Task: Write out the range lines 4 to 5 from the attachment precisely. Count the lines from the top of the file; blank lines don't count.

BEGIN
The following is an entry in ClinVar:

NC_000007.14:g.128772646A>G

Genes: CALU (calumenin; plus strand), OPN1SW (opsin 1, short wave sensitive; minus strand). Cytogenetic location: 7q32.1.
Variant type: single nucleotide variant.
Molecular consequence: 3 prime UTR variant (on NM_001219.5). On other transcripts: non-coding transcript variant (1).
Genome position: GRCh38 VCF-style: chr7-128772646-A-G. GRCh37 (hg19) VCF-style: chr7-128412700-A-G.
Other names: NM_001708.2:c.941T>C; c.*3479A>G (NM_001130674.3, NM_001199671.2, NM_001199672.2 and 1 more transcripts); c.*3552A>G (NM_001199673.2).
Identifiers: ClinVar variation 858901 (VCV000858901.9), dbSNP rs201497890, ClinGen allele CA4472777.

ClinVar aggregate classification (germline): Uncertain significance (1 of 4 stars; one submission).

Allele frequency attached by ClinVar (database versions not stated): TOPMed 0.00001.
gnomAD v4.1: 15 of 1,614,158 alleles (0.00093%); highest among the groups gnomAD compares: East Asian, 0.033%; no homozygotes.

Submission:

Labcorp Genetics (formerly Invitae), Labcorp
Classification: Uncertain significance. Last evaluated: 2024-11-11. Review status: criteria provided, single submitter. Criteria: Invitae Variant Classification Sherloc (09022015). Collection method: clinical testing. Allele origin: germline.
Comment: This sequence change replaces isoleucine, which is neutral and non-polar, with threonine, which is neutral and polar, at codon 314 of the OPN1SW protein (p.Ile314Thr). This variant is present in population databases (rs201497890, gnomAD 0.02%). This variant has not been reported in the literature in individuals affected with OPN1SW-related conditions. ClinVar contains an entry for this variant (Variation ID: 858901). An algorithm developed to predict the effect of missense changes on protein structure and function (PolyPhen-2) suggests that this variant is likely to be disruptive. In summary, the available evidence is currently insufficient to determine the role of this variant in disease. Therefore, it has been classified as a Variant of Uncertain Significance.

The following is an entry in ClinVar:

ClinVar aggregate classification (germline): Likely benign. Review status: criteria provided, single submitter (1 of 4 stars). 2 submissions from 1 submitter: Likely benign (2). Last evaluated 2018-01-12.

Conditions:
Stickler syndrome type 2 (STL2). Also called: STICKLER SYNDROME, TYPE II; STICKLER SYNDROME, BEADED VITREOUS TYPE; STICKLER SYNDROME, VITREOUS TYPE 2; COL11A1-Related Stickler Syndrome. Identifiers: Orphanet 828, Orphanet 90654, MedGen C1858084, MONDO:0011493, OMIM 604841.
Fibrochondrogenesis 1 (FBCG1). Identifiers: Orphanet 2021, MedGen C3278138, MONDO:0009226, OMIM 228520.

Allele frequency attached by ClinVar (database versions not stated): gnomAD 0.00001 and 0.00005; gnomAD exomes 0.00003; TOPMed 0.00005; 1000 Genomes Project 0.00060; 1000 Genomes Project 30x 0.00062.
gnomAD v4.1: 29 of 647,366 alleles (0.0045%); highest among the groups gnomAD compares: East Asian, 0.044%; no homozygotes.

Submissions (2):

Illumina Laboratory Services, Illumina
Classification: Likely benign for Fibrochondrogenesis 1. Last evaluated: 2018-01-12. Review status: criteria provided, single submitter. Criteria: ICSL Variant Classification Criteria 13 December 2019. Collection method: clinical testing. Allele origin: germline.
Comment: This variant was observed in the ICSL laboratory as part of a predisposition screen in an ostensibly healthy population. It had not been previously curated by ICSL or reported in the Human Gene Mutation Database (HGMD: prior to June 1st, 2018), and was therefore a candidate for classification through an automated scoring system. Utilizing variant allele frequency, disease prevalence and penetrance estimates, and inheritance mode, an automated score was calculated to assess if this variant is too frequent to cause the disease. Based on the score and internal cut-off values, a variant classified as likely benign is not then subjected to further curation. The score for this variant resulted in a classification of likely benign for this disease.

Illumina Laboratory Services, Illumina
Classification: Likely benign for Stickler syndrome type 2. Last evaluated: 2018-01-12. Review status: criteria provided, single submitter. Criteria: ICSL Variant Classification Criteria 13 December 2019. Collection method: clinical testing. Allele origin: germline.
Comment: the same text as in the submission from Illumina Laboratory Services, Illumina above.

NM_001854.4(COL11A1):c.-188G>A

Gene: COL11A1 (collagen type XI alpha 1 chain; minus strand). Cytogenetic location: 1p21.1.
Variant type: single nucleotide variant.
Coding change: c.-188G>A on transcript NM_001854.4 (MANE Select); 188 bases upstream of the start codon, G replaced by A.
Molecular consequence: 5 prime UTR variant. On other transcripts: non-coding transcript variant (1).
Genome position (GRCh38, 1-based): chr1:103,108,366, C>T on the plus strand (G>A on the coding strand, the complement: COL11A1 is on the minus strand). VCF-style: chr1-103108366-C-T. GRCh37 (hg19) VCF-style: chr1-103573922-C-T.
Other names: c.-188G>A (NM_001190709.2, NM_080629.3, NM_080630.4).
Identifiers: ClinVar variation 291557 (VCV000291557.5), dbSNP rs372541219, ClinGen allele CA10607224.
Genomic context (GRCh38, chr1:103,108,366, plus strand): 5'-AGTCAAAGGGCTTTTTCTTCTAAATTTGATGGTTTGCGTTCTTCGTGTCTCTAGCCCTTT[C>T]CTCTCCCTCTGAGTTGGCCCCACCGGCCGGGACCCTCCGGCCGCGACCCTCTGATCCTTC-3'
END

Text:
Variant type: single nucleotide variant.
Molecular consequence: 3 prime UTR variant (on NM_001219.5). On other transcripts: non-coding transcript variant (1).